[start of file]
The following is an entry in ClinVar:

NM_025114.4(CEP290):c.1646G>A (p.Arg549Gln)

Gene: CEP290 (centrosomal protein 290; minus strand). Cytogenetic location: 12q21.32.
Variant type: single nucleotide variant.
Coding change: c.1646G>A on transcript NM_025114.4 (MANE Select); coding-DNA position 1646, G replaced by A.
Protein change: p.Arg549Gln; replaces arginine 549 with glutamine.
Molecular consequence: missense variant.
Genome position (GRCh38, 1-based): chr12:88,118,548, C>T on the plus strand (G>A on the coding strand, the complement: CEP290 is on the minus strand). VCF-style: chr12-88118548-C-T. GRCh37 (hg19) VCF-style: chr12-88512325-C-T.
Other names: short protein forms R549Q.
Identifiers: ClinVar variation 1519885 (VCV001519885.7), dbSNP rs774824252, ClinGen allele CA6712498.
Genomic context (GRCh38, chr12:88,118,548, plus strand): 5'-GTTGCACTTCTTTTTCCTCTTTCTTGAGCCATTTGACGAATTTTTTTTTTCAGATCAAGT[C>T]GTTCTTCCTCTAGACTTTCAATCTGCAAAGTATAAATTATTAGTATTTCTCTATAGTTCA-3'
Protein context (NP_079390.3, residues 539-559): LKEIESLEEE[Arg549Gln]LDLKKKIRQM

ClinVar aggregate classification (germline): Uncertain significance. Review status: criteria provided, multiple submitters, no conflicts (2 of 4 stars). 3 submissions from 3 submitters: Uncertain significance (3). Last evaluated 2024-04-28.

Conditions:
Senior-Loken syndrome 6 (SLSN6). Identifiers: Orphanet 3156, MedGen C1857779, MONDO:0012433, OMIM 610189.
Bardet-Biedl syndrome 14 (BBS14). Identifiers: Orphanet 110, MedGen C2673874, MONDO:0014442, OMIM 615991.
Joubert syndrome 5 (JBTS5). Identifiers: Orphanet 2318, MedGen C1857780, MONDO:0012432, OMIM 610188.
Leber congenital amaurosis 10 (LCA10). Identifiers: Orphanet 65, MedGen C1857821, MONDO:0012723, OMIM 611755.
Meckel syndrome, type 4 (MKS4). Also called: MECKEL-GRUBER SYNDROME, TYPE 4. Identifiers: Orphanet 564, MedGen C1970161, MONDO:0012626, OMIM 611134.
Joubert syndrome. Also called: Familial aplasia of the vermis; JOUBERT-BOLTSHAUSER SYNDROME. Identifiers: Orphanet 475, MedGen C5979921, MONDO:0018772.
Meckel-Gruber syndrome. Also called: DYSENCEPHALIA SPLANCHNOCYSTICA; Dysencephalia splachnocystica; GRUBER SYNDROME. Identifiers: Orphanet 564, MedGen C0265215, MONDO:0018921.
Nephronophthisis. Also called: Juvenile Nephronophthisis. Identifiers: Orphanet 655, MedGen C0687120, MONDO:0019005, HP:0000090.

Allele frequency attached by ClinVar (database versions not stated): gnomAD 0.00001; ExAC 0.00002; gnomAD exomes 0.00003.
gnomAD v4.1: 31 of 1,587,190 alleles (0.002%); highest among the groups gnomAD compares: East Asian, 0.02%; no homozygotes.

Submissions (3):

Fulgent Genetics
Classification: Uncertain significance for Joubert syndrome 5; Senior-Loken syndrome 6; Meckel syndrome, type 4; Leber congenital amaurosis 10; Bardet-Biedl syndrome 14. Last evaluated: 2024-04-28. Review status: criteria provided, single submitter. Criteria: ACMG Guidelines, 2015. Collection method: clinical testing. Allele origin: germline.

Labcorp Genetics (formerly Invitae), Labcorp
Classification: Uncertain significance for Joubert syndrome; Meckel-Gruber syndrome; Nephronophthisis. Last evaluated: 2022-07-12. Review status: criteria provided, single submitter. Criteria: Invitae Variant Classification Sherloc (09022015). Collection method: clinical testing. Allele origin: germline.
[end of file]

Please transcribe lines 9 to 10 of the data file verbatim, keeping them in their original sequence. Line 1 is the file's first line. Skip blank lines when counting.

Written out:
Other names: short protein forms R549Q.
Identifiers: ClinVar variation 1519885 (VCV001519885.7), dbSNP rs774824252, ClinGen allele CA6712498.